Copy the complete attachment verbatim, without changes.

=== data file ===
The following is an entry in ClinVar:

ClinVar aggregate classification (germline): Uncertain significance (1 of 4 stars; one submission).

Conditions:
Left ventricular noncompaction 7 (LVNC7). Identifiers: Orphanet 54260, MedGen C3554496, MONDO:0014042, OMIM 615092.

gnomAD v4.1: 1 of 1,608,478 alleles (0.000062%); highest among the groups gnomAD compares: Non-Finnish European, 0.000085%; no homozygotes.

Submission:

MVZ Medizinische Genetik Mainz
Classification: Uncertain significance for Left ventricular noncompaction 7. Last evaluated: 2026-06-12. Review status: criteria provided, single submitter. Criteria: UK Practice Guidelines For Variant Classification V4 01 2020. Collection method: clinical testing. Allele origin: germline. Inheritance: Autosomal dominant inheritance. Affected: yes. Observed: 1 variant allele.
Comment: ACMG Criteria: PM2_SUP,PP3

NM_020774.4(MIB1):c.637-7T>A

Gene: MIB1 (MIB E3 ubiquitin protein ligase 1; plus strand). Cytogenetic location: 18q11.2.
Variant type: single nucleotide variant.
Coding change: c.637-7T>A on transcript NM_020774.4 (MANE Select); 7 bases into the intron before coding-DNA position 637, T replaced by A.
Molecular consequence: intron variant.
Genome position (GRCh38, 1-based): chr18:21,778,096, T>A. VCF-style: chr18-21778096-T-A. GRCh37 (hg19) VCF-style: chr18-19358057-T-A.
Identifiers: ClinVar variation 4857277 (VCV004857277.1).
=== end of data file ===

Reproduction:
The following is an entry in ClinVar:

ClinVar aggregate classification (germline): Uncertain significance (1 of 4 stars; one submission).

Conditions:
Left ventricular noncompaction 7 (LVNC7). Identifiers: Orphanet 54260, MedGen C3554496, MONDO:0014042, OMIM 615092.

gnomAD v4.1: 1 of 1,608,478 alleles (0.000062%); highest among the groups gnomAD compares: Non-Finnish European, 0.000085%; no homozygotes.

Submission:

MVZ Medizinische Genetik Mainz
Classification: Uncertain significance for Left ventricular noncompaction 7. Last evaluated: 2026-06-12. Review status: criteria provided, single submitter. Criteria: UK Practice Guidelines For Variant Classification V4 01 2020. Collection method: clinical testing. Allele origin: germline. Inheritance: Autosomal dominant inheritance. Affected: yes. Observed: 1 variant allele.
Comment: ACMG Criteria: PM2_SUP,PP3

NM_020774.4(MIB1):c.637-7T>A

Gene: MIB1 (MIB E3 ubiquitin protein ligase 1; plus strand). Cytogenetic location: 18q11.2.
Variant type: single nucleotide variant.
Coding change: c.637-7T>A on transcript NM_020774.4 (MANE Select); 7 bases into the intron before coding-DNA position 637, T replaced by A.
Molecular consequence: intron variant.
Genome position (GRCh38, 1-based): chr18:21,778,096, T>A. VCF-style: chr18-21778096-T-A. GRCh37 (hg19) VCF-style: chr18-19358057-T-A.
Identifiers: ClinVar variation 4857277 (VCV004857277.1).